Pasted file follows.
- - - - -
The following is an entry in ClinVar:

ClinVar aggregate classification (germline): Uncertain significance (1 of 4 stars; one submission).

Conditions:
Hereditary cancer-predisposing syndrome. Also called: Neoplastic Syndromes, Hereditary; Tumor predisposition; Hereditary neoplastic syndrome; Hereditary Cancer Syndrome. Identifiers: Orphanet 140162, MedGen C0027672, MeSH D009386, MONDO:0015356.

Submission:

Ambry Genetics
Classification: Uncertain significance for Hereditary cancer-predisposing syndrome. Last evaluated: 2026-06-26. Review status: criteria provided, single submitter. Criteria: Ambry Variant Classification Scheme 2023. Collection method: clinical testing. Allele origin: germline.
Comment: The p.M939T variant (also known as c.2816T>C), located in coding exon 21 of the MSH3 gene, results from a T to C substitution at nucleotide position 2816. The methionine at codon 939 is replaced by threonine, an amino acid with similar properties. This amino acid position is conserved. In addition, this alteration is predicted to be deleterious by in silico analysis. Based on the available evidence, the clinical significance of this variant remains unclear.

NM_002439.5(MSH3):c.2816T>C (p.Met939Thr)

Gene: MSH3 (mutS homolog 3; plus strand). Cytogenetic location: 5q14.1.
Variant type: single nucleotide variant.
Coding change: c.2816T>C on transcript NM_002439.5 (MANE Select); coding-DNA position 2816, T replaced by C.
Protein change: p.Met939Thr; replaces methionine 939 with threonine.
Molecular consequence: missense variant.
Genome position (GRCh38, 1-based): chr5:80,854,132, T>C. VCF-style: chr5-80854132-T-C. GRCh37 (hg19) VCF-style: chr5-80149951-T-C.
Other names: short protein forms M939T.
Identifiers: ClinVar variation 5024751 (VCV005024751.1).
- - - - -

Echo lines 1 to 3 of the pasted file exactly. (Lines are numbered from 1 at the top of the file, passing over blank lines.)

The following is an entry in ClinVar:

ClinVar aggregate classification (germline): Uncertain significance (1 of 4 stars; one submission).

Conditions: